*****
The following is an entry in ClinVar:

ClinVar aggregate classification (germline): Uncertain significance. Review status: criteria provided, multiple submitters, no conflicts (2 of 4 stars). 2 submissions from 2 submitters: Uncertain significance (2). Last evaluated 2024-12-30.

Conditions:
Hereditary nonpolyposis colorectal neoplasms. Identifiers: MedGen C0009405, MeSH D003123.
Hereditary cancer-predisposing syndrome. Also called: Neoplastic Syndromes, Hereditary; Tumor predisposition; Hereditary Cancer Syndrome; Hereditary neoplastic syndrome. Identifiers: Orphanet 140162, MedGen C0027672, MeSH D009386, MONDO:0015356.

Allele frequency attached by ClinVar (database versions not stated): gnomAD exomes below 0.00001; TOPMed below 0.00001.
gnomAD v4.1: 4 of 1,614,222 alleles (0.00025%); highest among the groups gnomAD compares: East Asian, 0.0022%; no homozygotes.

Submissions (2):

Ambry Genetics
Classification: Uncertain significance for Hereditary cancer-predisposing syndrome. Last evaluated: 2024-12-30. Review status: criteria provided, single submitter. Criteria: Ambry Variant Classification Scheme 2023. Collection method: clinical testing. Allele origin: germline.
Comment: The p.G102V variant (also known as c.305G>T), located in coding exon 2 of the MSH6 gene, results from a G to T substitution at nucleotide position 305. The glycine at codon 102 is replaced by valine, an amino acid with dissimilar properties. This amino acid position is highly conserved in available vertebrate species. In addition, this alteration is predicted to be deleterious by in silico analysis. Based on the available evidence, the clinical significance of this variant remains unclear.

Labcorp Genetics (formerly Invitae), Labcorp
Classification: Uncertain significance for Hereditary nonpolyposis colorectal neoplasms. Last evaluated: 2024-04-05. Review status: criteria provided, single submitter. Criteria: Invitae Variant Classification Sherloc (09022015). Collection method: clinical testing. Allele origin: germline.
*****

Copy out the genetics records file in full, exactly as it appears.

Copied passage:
The following is an entry in ClinVar:

ClinVar aggregate classification (germline): Uncertain significance. Review status: criteria provided, multiple submitters, no conflicts (2 of 4 stars). 2 submissions from 2 submitters: Uncertain significance (2). Last evaluated 2024-12-30.

Conditions:
Hereditary nonpolyposis colorectal neoplasms. Identifiers: MedGen C0009405, MeSH D003123.
Hereditary cancer-predisposing syndrome. Also called: Neoplastic Syndromes, Hereditary; Tumor predisposition; Hereditary Cancer Syndrome; Hereditary neoplastic syndrome. Identifiers: Orphanet 140162, MedGen C0027672, MeSH D009386, MONDO:0015356.

Allele frequency attached by ClinVar (database versions not stated): gnomAD exomes below 0.00001; TOPMed below 0.00001.
gnomAD v4.1: 4 of 1,614,222 alleles (0.00025%); highest among the groups gnomAD compares: East Asian, 0.0022%; no homozygotes.

Submissions (2):

Ambry Genetics
Classification: Uncertain significance for Hereditary cancer-predisposing syndrome. Last evaluated: 2024-12-30. Review status: criteria provided, single submitter. Criteria: Ambry Variant Classification Scheme 2023. Collection method: clinical testing. Allele origin: germline.
Comment: The p.G102V variant (also known as c.305G>T), located in coding exon 2 of the MSH6 gene, results from a G to T substitution at nucleotide position 305. The glycine at codon 102 is replaced by valine, an amino acid with dissimilar properties. This amino acid position is highly conserved in available vertebrate species. In addition, this alteration is predicted to be deleterious by in silico analysis. Based on the available evidence, the clinical significance of this variant remains unclear.

Labcorp Genetics (formerly Invitae), Labcorp
Classification: Uncertain significance for Hereditary nonpolyposis colorectal neoplasms. Last evaluated: 2024-04-05. Review status: criteria provided, single submitter. Criteria: Invitae Variant Classification Sherloc (09022015). Collection method: clinical testing. Allele origin: germline.